Monday, March 25, 2013

The Perfect Weekend

So often we seem to be looking forward to the perfect man / holiday / job / dress / life / whatever, but are, of course, doomed to failure in our search. Or are we? I think what's needed is recognition that 'perfection' comes in many forms.

Recently I have had a perfect weekend. Twice.

The weekend before last I went to WOMAD, in New Plymouth. I went with Mac. We camped with one of our sons, Simon, and his partner Rebecca, and a whole bunch of their friends, and their friends' friends. We laughed and danced and drank and listened to good music and danced some more and got wet when the rain came to break the drought and it was a perfect weekend. I would have loved it if my other sons and their partners and some of my other friends had been there,but it was what it was and it was perfect.

Last weekend, I went to the second NZ Natural Beekeeping Conference. I learned heaps, had a vegetarian lunch provided, met some interesting and pleasant people and got stung on the head when a woman tried to beat a bee out of my hair instead of just picking it out gently. I got to know some fellow Whaingaroa Bee Club members better, and confirmed that I like them a lot. When I got home, somewhat sore of head and tired, another of our sons, Steven, and his wife, Heidi, came out to stay the night, and Steve cooked us all a very yummy dinner.

On Sunday I did lots of food preservation: I froze Roma tomatoes; I peeled, sliced and dried apples; I collected and froze chestnuts; and I collected Cape Gooseberries added them to some I had in the freezer and made my favourite jam. Mac had cooked homegrown eggs and tomatoes for lunch, so for dinner we just had dessert! Heidi cooked buckwheat pancakes, which we ate with apple I stewed a couple of days earlier, apple butter I made a couple of weeks ago, and icecream.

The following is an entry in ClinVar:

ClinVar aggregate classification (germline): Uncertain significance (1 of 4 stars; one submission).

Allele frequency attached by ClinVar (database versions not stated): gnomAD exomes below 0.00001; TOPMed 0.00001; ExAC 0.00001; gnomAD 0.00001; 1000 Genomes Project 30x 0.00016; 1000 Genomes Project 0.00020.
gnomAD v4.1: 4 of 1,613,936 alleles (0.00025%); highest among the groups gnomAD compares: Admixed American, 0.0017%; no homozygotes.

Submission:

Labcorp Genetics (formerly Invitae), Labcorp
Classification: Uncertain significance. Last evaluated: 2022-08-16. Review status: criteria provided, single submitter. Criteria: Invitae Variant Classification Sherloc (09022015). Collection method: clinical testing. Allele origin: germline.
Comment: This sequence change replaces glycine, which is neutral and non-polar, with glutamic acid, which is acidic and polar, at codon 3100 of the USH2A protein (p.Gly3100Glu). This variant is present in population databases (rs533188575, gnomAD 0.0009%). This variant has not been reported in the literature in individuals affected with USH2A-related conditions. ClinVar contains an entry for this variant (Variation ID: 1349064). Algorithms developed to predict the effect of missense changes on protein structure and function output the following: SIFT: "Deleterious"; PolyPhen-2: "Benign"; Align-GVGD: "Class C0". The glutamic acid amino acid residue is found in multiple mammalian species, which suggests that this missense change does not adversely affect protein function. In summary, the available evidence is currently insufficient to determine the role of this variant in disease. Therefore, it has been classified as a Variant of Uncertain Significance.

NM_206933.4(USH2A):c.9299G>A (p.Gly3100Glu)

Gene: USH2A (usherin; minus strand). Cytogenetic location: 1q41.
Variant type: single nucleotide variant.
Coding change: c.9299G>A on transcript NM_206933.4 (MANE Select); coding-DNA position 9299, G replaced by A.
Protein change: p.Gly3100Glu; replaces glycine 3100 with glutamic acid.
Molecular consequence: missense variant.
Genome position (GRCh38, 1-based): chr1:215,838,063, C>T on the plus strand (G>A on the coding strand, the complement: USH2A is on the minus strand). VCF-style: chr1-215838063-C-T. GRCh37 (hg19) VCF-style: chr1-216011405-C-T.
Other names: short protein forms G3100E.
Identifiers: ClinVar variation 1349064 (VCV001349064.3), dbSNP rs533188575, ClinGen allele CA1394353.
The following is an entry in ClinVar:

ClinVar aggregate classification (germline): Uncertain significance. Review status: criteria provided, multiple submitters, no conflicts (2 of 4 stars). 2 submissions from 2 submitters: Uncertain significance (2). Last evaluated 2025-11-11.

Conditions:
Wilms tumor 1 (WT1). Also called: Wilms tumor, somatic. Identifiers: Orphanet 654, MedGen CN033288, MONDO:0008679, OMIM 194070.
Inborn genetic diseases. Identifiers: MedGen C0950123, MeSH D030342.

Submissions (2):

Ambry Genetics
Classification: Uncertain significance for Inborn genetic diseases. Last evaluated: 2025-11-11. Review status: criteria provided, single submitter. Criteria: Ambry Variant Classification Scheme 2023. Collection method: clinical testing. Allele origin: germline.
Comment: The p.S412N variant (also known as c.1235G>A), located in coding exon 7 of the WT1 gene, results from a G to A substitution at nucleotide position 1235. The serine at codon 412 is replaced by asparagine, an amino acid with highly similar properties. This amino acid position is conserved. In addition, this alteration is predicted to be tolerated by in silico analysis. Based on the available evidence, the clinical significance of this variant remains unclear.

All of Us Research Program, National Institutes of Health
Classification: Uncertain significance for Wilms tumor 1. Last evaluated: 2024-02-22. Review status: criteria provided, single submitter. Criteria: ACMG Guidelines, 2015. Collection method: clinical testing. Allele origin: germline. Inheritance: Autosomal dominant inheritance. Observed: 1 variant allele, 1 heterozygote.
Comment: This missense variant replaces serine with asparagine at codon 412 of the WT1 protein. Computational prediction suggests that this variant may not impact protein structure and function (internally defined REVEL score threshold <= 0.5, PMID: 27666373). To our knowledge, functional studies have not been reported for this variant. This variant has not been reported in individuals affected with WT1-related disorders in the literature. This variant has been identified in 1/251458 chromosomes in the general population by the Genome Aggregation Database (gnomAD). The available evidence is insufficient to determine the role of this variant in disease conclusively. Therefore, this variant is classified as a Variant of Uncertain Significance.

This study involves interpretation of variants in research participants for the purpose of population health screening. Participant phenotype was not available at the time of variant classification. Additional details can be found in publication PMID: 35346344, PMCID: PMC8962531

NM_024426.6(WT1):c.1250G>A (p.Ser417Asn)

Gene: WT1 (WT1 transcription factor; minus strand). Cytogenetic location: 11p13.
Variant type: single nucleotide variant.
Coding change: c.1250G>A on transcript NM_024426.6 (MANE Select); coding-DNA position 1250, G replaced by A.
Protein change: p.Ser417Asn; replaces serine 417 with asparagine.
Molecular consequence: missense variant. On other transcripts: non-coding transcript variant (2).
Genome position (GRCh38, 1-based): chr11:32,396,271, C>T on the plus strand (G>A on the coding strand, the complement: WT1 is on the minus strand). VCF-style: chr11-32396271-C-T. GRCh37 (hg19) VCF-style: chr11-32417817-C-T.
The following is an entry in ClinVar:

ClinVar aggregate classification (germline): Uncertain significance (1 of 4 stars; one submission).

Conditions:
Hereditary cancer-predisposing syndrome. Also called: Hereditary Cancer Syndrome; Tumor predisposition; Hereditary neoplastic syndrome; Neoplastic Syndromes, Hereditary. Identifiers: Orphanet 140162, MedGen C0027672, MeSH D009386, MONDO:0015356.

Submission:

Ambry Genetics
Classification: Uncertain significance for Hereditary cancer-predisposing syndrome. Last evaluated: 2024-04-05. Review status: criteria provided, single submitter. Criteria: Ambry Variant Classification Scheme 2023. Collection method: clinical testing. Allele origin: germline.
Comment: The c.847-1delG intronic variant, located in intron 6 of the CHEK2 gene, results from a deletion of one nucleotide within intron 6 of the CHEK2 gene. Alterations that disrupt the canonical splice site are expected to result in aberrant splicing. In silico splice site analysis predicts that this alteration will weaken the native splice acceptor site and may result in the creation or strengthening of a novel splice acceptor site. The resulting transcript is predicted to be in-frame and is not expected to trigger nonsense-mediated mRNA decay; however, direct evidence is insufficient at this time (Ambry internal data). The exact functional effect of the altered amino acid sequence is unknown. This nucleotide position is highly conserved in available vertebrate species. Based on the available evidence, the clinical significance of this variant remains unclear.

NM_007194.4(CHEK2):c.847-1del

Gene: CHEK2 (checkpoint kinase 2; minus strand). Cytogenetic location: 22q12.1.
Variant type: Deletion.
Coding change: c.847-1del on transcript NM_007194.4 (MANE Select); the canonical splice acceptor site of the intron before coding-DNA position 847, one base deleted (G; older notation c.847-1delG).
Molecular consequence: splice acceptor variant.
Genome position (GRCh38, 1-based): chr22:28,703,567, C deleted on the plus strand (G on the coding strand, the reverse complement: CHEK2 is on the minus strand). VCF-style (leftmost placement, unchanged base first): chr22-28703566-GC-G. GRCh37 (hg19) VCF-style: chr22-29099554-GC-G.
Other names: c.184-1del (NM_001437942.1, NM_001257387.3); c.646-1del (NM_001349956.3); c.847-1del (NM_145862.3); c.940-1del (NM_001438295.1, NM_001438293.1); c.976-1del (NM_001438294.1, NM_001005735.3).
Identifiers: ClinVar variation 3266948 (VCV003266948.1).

Another perfect weekend.

This weekend is Easter and I'm looking forward to Mac being home for four days instead of the usual two. There's heaps of work needing doing, A friend is planning to come out for a night or two, maybe there'll be other visitors, maybe not. It may be sunny, though I'm hoping for one rainy day. If we work really hard, a trip for a soak in the Waingaro hot pools may be in order.

With the nights getting cooler, and the days shorter, something inside me is starting to feel sad and black, and I am acutely aware that winter is on its way. I've found my 'happy light in the cupboard, and will start to use it for half an hour morning and night. But most of all, I will try and focus on all the good stuff in my life rather than the bad stuff, which isn't really so bad, and to not think about the disappointments and the what-if's that lurk endlessly in the back of my silly mind waiting to take me unawares. If I am mindful and aware then the monsters won't be able to get me, will they?